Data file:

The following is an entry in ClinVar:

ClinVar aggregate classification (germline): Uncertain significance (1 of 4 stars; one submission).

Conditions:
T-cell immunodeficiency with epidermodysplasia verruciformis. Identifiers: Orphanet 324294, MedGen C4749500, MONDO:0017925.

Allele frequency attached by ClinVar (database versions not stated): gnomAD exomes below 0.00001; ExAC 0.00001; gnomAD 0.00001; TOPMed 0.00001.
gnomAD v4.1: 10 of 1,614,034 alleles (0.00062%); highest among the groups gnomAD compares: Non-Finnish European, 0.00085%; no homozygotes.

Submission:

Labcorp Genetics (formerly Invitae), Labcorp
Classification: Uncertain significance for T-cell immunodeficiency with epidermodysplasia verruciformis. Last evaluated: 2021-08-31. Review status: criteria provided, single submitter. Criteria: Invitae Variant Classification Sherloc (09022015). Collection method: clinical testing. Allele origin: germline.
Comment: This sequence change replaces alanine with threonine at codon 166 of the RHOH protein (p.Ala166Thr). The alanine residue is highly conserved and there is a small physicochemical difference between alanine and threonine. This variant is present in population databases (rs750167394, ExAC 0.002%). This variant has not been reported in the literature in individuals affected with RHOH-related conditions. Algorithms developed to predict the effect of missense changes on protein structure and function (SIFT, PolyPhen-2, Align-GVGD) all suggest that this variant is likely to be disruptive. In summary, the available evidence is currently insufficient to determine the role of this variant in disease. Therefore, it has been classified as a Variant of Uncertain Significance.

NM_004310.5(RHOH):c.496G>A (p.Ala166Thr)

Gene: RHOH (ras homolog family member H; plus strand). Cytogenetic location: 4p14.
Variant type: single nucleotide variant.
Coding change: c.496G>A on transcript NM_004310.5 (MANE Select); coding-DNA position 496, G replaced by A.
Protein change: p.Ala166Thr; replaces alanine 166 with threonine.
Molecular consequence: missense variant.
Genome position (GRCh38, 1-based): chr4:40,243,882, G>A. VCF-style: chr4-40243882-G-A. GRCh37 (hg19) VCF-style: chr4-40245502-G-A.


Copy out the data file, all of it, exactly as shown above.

The following is an entry in ClinVar:

ClinVar aggregate classification (germline): Uncertain significance (1 of 4 stars; one submission).

Conditions:
T-cell immunodeficiency with epidermodysplasia verruciformis. Identifiers: Orphanet 324294, MedGen C4749500, MONDO:0017925.

Allele frequency attached by ClinVar (database versions not stated): gnomAD exomes below 0.00001; ExAC 0.00001; gnomAD 0.00001; TOPMed 0.00001.
gnomAD v4.1: 10 of 1,614,034 alleles (0.00062%); highest among the groups gnomAD compares: Non-Finnish European, 0.00085%; no homozygotes.

Submission:

Labcorp Genetics (formerly Invitae), Labcorp
Classification: Uncertain significance for T-cell immunodeficiency with epidermodysplasia verruciformis. Last evaluated: 2021-08-31. Review status: criteria provided, single submitter. Criteria: Invitae Variant Classification Sherloc (09022015). Collection method: clinical testing. Allele origin: germline.
Comment: This sequence change replaces alanine with threonine at codon 166 of the RHOH protein (p.Ala166Thr). The alanine residue is highly conserved and there is a small physicochemical difference between alanine and threonine. This variant is present in population databases (rs750167394, ExAC 0.002%). This variant has not been reported in the literature in individuals affected with RHOH-related conditions. Algorithms developed to predict the effect of missense changes on protein structure and function (SIFT, PolyPhen-2, Align-GVGD) all suggest that this variant is likely to be disruptive. In summary, the available evidence is currently insufficient to determine the role of this variant in disease. Therefore, it has been classified as a Variant of Uncertain Significance.

NM_004310.5(RHOH):c.496G>A (p.Ala166Thr)

Gene: RHOH (ras homolog family member H; plus strand). Cytogenetic location: 4p14.
Variant type: single nucleotide variant.
Coding change: c.496G>A on transcript NM_004310.5 (MANE Select); coding-DNA position 496, G replaced by A.
Protein change: p.Ala166Thr; replaces alanine 166 with threonine.
Molecular consequence: missense variant.
Genome position (GRCh38, 1-based): chr4:40,243,882, G>A. VCF-style: chr4-40243882-G-A. GRCh37 (hg19) VCF-style: chr4-40245502-G-A.